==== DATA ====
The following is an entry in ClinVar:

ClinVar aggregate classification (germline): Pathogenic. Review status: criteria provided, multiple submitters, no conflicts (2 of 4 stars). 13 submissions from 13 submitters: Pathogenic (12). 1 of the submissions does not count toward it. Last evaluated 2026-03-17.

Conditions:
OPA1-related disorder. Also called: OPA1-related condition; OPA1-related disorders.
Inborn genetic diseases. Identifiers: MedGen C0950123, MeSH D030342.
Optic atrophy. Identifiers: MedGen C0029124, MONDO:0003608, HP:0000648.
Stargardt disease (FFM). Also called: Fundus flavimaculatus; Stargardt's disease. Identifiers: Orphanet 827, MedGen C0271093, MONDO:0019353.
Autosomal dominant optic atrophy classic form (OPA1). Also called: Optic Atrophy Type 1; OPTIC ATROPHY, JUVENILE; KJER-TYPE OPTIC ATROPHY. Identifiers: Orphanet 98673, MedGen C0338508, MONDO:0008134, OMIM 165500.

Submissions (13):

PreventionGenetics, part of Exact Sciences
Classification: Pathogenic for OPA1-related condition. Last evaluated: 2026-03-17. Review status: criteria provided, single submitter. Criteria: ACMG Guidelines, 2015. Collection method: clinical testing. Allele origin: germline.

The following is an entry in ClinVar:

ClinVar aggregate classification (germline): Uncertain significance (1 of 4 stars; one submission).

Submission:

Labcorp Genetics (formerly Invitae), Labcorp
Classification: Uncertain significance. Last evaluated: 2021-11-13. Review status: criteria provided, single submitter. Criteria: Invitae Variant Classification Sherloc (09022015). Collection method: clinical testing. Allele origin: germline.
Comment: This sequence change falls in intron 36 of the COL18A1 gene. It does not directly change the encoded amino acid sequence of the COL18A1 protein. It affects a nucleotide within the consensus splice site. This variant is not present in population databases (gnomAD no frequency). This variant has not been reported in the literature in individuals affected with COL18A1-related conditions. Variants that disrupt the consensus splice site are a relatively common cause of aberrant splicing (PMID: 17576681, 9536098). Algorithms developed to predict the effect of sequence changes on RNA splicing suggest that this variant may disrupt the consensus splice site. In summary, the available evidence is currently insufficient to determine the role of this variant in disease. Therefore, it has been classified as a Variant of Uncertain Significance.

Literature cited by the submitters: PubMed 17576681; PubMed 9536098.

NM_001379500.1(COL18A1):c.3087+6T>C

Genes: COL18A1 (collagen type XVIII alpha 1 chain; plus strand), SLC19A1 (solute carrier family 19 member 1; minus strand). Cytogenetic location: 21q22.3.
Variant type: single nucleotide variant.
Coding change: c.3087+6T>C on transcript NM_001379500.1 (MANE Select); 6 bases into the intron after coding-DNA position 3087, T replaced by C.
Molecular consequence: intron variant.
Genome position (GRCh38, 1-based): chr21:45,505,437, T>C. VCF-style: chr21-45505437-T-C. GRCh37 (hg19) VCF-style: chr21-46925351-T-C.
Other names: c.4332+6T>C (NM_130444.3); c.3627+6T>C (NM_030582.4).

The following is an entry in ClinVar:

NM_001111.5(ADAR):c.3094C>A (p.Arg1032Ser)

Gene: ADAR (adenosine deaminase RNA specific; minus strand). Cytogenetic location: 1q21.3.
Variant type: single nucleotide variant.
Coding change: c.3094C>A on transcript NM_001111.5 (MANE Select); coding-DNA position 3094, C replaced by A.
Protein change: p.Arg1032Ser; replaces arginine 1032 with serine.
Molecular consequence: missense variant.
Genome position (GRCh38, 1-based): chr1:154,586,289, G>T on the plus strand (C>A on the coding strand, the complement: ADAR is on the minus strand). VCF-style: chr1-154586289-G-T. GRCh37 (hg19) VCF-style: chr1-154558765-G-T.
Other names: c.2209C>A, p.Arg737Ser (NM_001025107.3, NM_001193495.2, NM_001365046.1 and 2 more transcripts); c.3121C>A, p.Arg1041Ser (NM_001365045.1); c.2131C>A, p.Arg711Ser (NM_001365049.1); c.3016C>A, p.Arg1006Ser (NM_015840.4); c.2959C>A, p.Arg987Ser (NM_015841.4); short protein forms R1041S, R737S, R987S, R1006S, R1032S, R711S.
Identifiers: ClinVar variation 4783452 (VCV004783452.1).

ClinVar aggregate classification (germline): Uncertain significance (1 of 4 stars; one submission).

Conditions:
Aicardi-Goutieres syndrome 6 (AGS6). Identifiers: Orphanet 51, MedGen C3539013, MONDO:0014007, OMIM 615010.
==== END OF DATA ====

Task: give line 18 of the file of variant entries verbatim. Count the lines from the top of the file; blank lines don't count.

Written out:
Literature cited by the submitters: PubMed 17576681; PubMed 9536098.